Blaze of Glory — Larry Bentley
As Vaughan says farewell to its beloved fire chief, we talk with Larry Bentley about his lasting legacy.
After 38 years serving the Vaughan community, fire chief Larry Bentley retired in May 2018. Bentley was the first firefighter to be promoted to fire chief from within the local service. Recognized by his fellow chief officers with leadership awards and honoured by the Vaughan City Council, it’s clear that Bentley was meant for this role, and although he has now closed the door to this chapter in his life, no one has been better suited to serve this community.
Born and raised in Woodbridge, Ont., Bentley had this job in his blood: his father, Fred, was also a firefighter. But while Bentley first thought that being a firefighter was just a stable career, his passion for the service quickly turned the job into his life’s work.
“I’m a Woodbridge boy at heart, so I’m very proud of the fact that I’ve been able to have a great career here in this city,” says Bentley.
Over the years, Bentley has witnessed many changes on the job. From new and improved safety measures using the latest technology and equipment to new training techniques, the job of a firefighter today goes above and beyond dousing flames. In addition to training the best of the best, Bentley and the staff at the Vaughan Fire and Rescue Service (VFRS) have taken a lot of initiatives in the area of mental health management to support their crews. He adds that while most firefighters are adrenaline junkies, this job can be quite stressful at times, so having these programs in place is a great way to help cope with the more serious moments. And Bentley is not without his share of cautionary tales to remind him just how serious this job can be.
Those memories, for better or for worse, are the ones Bentley will take with him well into retirement. For Bentley, those moments are what he uses to inspire the next generation of firefighters.
“Come to work, do your training, provide great service to the citizens of this community and have fun.”
“We as a service have to remember that we inspire children, but in turn, they inspire us, as well”
Those are the words of wisdom Bentley shared with the fire and rescue teams that he’s leaving behind at the VFRS at 2800 Rutherford Rd. It’s clear walking through the fire station and by Bentley’s side that he is respected and admired by all of his peers. There isn’t a single person along the way who doesn’t stop to shake his hand or strike up a conversation. His is a presence that will be missed, not only at the fire station, but also in his community. Bentley’s impact on the lives of those living in this community will not soon be forgotten. Just ask Matteo Papa.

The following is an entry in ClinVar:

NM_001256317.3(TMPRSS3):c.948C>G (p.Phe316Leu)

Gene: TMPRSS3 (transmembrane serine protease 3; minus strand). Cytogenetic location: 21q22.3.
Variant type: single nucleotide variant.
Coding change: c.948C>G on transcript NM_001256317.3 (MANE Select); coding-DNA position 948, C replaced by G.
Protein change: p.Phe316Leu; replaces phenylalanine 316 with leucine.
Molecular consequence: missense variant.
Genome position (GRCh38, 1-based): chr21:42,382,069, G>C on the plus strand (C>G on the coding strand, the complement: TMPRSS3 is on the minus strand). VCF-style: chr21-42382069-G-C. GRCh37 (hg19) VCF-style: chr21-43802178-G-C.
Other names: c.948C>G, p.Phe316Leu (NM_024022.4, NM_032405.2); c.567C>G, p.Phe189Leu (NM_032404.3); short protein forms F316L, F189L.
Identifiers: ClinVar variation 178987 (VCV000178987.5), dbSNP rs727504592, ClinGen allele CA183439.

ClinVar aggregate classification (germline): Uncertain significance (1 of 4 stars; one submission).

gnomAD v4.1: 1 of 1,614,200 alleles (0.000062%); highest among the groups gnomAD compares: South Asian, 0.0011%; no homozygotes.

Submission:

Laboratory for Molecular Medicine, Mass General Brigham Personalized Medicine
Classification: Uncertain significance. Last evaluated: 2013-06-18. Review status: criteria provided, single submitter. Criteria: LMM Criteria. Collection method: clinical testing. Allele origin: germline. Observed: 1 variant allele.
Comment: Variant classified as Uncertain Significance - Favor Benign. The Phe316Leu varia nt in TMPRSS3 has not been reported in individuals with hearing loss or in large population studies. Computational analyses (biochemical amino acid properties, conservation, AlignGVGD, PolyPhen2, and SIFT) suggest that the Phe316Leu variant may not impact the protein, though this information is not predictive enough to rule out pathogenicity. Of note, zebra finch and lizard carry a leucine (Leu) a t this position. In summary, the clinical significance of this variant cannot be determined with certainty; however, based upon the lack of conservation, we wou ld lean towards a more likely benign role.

Matteo is a five-year-old boy who has battled leukemia. Now in remission, Matteo’s courage and fighting spirit inspired Bentley to give Matteo a day he’ll never forget. Bentley and his crew surprised Matteo on his birthday with his own firefighter hat and uniform, then gave him a ride to school in their fire truck. Bentley says that putting that smile on Matteo’s face — and his parents’ faces — was the least they could do for such a brave little boy.
“His struggle and his fight, that makes Matteo the true hero,” says Bentley. “We as a service have to remember that we inspire children, but in turn, they inspire us, as well.”
According to Bentley, there was still plenty of work to be done in his last few weeks on the job. When asked what he’ll miss the most, Bentley presents a long list that ranges from witnessing the growth of the community first-hand to the great group of professionals who come to work every day, highly engaged and ready to provide an outstanding level of service to their fellow citizens.
It’s safe to say that Bentley spent his last day on the job working, surrounded by those who will be grateful for the heart and soul he’s put into his career.